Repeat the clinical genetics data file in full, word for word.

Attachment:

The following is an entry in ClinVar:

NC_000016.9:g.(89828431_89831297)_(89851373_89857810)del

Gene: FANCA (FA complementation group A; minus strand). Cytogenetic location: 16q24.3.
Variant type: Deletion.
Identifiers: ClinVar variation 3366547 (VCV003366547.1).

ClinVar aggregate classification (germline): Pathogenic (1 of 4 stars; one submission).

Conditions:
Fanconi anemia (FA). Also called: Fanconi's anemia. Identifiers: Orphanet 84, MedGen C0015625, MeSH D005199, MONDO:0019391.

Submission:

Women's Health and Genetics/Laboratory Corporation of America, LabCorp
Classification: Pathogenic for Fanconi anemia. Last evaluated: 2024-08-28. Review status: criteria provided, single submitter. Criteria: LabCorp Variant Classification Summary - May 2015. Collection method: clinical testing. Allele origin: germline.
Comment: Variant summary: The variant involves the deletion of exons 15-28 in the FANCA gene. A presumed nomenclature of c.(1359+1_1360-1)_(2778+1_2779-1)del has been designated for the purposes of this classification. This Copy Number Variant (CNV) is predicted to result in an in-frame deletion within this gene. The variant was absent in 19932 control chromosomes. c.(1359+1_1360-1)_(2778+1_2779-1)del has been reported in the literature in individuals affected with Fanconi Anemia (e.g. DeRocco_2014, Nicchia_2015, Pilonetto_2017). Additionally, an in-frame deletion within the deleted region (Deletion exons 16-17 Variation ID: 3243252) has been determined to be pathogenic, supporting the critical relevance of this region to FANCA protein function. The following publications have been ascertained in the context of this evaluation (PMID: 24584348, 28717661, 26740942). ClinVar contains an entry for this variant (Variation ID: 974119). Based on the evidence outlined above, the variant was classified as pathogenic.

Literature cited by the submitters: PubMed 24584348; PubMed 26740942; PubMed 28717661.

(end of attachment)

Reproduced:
The following is an entry in ClinVar:

NC_000016.9:g.(89828431_89831297)_(89851373_89857810)del

Gene: FANCA (FA complementation group A; minus strand). Cytogenetic location: 16q24.3.
Variant type: Deletion.
Identifiers: ClinVar variation 3366547 (VCV003366547.1).

ClinVar aggregate classification (germline): Pathogenic (1 of 4 stars; one submission).

Conditions:
Fanconi anemia (FA). Also called: Fanconi's anemia. Identifiers: Orphanet 84, MedGen C0015625, MeSH D005199, MONDO:0019391.

Submission:

Women's Health and Genetics/Laboratory Corporation of America, LabCorp
Classification: Pathogenic for Fanconi anemia. Last evaluated: 2024-08-28. Review status: criteria provided, single submitter. Criteria: LabCorp Variant Classification Summary - May 2015. Collection method: clinical testing. Allele origin: germline.
Comment: Variant summary: The variant involves the deletion of exons 15-28 in the FANCA gene. A presumed nomenclature of c.(1359+1_1360-1)_(2778+1_2779-1)del has been designated for the purposes of this classification. This Copy Number Variant (CNV) is predicted to result in an in-frame deletion within this gene. The variant was absent in 19932 control chromosomes. c.(1359+1_1360-1)_(2778+1_2779-1)del has been reported in the literature in individuals affected with Fanconi Anemia (e.g. DeRocco_2014, Nicchia_2015, Pilonetto_2017). Additionally, an in-frame deletion within the deleted region (Deletion exons 16-17 Variation ID: 3243252) has been determined to be pathogenic, supporting the critical relevance of this region to FANCA protein function. The following publications have been ascertained in the context of this evaluation (PMID: 24584348, 28717661, 26740942). ClinVar contains an entry for this variant (Variation ID: 974119). Based on the evidence outlined above, the variant was classified as pathogenic.

Literature cited by the submitters: PubMed 24584348; PubMed 26740942; PubMed 28717661.